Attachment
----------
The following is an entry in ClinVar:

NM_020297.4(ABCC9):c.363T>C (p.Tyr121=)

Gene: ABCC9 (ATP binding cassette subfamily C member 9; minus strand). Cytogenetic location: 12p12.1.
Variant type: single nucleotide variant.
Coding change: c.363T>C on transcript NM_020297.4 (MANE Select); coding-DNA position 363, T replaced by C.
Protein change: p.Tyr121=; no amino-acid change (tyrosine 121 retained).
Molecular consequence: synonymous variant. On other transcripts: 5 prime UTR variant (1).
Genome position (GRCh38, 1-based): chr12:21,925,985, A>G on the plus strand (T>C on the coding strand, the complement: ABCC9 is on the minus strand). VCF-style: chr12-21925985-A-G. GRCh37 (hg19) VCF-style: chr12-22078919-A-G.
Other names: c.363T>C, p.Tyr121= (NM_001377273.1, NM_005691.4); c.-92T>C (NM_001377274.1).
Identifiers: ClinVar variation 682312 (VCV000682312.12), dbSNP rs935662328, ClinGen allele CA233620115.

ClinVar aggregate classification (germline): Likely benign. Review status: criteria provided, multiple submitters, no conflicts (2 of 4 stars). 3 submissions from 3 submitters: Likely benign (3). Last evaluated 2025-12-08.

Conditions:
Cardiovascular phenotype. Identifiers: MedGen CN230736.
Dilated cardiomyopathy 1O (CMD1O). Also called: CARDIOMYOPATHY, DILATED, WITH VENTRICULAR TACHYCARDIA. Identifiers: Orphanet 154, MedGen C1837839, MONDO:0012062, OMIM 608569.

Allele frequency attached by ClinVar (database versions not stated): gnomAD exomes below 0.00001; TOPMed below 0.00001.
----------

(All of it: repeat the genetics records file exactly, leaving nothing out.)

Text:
The following is an entry in ClinVar:

NM_020297.4(ABCC9):c.363T>C (p.Tyr121=)

Gene: ABCC9 (ATP binding cassette subfamily C member 9; minus strand). Cytogenetic location: 12p12.1.
Variant type: single nucleotide variant.
Coding change: c.363T>C on transcript NM_020297.4 (MANE Select); coding-DNA position 363, T replaced by C.
Protein change: p.Tyr121=; no amino-acid change (tyrosine 121 retained).
Molecular consequence: synonymous variant. On other transcripts: 5 prime UTR variant (1).
Genome position (GRCh38, 1-based): chr12:21,925,985, A>G on the plus strand (T>C on the coding strand, the complement: ABCC9 is on the minus strand). VCF-style: chr12-21925985-A-G. GRCh37 (hg19) VCF-style: chr12-22078919-A-G.
Other names: c.363T>C, p.Tyr121= (NM_001377273.1, NM_005691.4); c.-92T>C (NM_001377274.1).
Identifiers: ClinVar variation 682312 (VCV000682312.12), dbSNP rs935662328, ClinGen allele CA233620115.

ClinVar aggregate classification (germline): Likely benign. Review status: criteria provided, multiple submitters, no conflicts (2 of 4 stars). 3 submissions from 3 submitters: Likely benign (3). Last evaluated 2025-12-08.

Conditions:
Cardiovascular phenotype. Identifiers: MedGen CN230736.
Dilated cardiomyopathy 1O (CMD1O). Also called: CARDIOMYOPATHY, DILATED, WITH VENTRICULAR TACHYCARDIA. Identifiers: Orphanet 154, MedGen C1837839, MONDO:0012062, OMIM 608569.

Allele frequency attached by ClinVar (database versions not stated): gnomAD exomes below 0.00001; TOPMed below 0.00001.